Healthy boys may be more likely to be admitted to the hospital with heart inflammation from the Pfizer-BioNTech COVID vaccine than with COVID itself, according to a new pre-print study.
U.S. researchers found boys between the ages of 12 and 15, with no underlying medical conditions, were four to six times more likely to be diagnosed with vaccine-related myocarditis than they were to be hospitalized with COVID.
To identify children with evidence of cardiac injury, the retrospective epidemiological assessment reviewed injury reports submitted between Jan.1 and June 18 to the Vaccine Adverse Event Reporting System (VAERS) of adolescents between the ages of 12 and 17 who received an mRNA COVID vaccine.
The researchers identified a total of 257 cardiac adverse events (CAE) using inclusion criteria that met the Centers for Disease Control and Prevention (CDC) working case definition of myocarditis.
The post-vaccination CAE rate was highest in 12- to 15-year-old boys following their second dose of Pfizer.
Dr. Tracy Høeg, physician, epidemiologist and associate researcher at UC Davis, found the rate of myocarditis after two doses of Pfizer’s vaccine to be 162.2 cases per million for healthy 12- to 15-year-old boys, and 94 cases per million for healthy 16- to 17-year-old boys. The equivalent rates for girls were 13.4 and 13 cases per million, respectively.
At current U.S. infection rates, the risk of a healthy adolescent being taken to the hospital with COVID in the next 120 days is about 44 per million, they said.
Most children who experienced myocarditis had symptoms within days of the second dose of Pfizer’s vaccine, though a similar side-effect was seen with Moderna’s COVID vaccine. About 86% of the boys affected required hospital care, the authors said.
“Further research into the severity and long-term sequelae of post-vaccination CAE is warranted,” the researchers concluded. “Quantification of the benefits of the second vaccination dose and vaccination in addition to natural immunity in this demographic may be indicated to minimize harm.” The study has yet to be peer-reviewed.
In a Tweet, Høeg said the CDC’s estimates of myocarditis in boys and young men are outliers — Israel and Canada are reporting similar rates of post-vaccine myocarditis at 1 in 6,000.
Høeg said based on previously reported Pfizer rates, rates of myocarditis after vaccination with Moderna could be significantly higher at 1 in 2,288 boys between the ages of 12 and 17.
As The Defender reported Sept. 7, a report released by Public Health Ontario showed the incidence of heart inflammation following mRNA vaccination was significantly more prevalent in young people, and higher after the second dose.
UK to offer only one jab to 12- to -15-year-olds to reduce school disruptions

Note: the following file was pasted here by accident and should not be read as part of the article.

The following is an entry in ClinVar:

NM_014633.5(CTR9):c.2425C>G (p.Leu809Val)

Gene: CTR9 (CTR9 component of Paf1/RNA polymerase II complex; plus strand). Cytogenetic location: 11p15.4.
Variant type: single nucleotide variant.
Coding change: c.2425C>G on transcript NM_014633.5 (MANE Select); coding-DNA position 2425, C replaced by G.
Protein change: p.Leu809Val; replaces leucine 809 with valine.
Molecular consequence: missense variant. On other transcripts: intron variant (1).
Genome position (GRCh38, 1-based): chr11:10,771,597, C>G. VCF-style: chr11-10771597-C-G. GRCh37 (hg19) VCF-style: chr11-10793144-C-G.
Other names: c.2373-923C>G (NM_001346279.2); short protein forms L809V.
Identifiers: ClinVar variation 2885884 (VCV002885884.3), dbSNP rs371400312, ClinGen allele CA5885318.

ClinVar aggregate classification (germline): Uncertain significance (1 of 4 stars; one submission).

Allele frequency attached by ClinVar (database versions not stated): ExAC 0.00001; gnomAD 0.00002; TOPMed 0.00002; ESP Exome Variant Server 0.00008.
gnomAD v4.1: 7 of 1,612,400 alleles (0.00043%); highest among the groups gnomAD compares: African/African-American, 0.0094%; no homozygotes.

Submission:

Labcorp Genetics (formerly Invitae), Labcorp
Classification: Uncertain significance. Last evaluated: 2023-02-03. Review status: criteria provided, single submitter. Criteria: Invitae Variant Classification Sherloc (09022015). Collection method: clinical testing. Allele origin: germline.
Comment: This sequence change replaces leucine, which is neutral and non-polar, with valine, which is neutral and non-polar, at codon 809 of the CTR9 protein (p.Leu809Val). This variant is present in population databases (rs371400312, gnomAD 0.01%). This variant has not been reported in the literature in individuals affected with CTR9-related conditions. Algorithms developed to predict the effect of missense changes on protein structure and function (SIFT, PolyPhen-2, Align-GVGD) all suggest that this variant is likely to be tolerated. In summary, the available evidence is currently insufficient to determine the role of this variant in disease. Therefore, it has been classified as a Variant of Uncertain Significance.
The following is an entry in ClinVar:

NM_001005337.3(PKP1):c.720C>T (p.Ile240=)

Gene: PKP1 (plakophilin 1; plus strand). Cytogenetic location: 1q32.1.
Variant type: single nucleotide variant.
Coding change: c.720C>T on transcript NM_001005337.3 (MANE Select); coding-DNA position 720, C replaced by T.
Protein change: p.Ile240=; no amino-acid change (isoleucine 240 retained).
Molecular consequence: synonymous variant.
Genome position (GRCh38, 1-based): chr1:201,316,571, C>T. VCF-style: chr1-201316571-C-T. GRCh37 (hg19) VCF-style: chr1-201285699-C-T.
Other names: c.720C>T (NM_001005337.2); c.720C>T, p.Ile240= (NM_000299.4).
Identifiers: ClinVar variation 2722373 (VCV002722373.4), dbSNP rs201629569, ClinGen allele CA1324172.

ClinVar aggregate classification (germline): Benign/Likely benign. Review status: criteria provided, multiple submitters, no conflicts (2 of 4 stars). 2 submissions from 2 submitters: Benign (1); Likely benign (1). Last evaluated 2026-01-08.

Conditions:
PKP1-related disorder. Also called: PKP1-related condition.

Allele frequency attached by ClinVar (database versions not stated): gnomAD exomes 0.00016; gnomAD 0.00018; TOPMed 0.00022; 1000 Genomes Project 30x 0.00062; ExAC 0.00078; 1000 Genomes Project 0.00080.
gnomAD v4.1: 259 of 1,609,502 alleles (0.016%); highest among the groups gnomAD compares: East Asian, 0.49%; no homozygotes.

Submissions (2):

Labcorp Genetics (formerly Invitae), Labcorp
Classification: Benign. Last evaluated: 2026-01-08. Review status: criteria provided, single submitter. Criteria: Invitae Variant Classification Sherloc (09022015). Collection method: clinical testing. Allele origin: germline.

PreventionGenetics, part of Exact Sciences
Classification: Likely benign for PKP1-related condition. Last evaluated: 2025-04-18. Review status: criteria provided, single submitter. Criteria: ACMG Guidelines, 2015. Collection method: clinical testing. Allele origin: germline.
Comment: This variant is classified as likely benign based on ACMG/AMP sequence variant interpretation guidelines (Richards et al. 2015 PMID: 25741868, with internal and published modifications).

According to The Guardian, Saul Faust, professor of pediatric immunology and infectious diseases at the University of Southampton, said the findings appeared to justify the cautious approach on vaccines for teens taken by the UK’s Joint Committee on Vaccines and Immunisation (JCVI).
The JCVI did not recommend vaccinating healthy 12- to 15-year-olds against COVID, but referred the matter to the UK’s chief medical officers who said they would consider other factors in recommending the vaccine.
On Sept. 13, UK’s chief medical officers recommended children 12 to 15 years old be offered one dose of a COVID vaccine to help reduce disruption to education, BBC news reported.
A single dose was recommended due to the potential risks of myocarditis associated with COVID vaccines.
In a letter to ministers, the medical officers warned missing face-to-face school had a “massive impact” on children, both physically and emotionally.
The officials said it was not possible to quantify to what extent vaccination would reduce school disruption. They acknowledged current COVID vaccines are less effective against the Delta variant compared to previous variants.
Estimates also suggest more than half of secondary school age children may already have been infected and acquired natural immunity.
But they said “on balance,” the benefits in reducing disruption and the harm it caused provided “sufficient extra advantage” to warrant extending vaccination to healthy children in this age group.
The vaccine is likely to be given in schools, and parents will be asked to give consent.
However, if a child and parent are of opposing views and the child is considered competent to decide, the child will get the final say.
It will now be up to ministers whether to accept the recommendation of the UK’s four chief medical officers. Norway also announced it will recommend only one jab due to the risk of myocarditis in teens.
According to the most recent data from VAERS there have been of myocarditis and pericarditis in 12- to 17-year-olds, with 462 cases attributed to Pfizer’s vaccine.
There have been 4,524 total reports of myocarditis and pericarditis in all age groups with 3, 273 cases attributed to Pfizer and 1,124 cases attributed to Moderna.
Megan Redshaw is a freelance reporter for The Defender. She has a background in political science, a law degree and extensive training in natural health.